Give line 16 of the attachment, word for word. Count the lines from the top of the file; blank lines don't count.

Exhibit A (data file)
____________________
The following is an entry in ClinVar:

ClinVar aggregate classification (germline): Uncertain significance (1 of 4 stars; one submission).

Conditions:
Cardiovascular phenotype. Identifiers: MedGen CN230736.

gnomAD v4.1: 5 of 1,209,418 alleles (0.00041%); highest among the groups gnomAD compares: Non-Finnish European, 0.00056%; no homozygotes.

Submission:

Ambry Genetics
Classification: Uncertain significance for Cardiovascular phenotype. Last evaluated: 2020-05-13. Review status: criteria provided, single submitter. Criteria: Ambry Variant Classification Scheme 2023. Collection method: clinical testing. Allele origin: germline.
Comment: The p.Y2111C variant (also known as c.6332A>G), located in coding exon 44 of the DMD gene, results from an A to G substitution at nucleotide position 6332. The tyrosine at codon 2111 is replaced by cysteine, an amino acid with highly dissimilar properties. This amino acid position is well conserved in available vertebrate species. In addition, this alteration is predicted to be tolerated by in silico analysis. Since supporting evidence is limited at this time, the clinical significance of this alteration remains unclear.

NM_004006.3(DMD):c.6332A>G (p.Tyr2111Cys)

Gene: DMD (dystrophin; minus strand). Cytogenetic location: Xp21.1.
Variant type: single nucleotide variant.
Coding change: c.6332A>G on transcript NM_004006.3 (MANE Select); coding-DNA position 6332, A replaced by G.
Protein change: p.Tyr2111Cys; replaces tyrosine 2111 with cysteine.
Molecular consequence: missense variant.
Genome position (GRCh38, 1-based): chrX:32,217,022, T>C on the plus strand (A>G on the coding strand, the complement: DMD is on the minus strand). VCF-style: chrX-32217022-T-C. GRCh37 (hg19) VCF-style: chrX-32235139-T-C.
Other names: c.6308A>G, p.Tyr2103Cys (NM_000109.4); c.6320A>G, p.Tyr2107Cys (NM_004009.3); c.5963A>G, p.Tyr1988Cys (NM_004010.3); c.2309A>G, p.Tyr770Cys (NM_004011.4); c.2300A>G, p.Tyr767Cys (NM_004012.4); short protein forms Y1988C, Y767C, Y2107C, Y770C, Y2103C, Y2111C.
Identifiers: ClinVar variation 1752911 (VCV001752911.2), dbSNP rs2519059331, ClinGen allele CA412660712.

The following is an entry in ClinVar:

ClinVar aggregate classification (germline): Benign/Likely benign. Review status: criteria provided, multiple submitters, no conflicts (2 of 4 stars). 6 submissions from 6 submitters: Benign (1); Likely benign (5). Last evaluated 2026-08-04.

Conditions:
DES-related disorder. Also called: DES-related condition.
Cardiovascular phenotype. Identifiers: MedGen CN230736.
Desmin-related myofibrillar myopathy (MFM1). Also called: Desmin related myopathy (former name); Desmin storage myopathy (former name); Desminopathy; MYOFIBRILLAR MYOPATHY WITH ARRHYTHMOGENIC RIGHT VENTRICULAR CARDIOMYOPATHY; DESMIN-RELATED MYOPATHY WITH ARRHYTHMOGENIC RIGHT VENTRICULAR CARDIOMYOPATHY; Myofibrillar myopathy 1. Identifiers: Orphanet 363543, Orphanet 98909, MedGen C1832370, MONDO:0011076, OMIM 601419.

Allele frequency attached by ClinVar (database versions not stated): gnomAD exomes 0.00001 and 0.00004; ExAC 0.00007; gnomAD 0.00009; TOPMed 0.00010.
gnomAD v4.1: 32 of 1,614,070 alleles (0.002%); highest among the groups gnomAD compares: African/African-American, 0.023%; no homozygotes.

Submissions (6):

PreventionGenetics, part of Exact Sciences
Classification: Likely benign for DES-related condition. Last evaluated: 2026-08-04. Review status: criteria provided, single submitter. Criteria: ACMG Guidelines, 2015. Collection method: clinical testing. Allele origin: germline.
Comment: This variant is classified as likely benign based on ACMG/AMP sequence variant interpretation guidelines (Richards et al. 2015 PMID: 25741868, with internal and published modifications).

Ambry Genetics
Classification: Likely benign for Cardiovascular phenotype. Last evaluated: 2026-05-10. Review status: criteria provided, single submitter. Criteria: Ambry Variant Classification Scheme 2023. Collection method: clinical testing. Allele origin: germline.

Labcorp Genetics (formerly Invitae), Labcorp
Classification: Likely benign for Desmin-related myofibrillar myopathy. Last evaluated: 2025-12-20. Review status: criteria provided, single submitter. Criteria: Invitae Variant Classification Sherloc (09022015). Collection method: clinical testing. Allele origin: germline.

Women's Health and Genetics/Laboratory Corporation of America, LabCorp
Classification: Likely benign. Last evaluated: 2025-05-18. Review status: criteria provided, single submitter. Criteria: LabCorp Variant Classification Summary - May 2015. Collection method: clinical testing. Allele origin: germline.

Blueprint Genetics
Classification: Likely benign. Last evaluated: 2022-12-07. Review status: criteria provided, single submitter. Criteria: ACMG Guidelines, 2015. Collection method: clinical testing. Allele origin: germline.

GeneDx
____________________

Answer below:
Genome position (GRCh38, 1-based): chrX:32,217,022, T>C on the plus strand (A>G on the coding strand, the complement: DMD is on the minus strand). VCF-style: chrX-32217022-T-C. GRCh37 (hg19) VCF-style: chrX-32235139-T-C.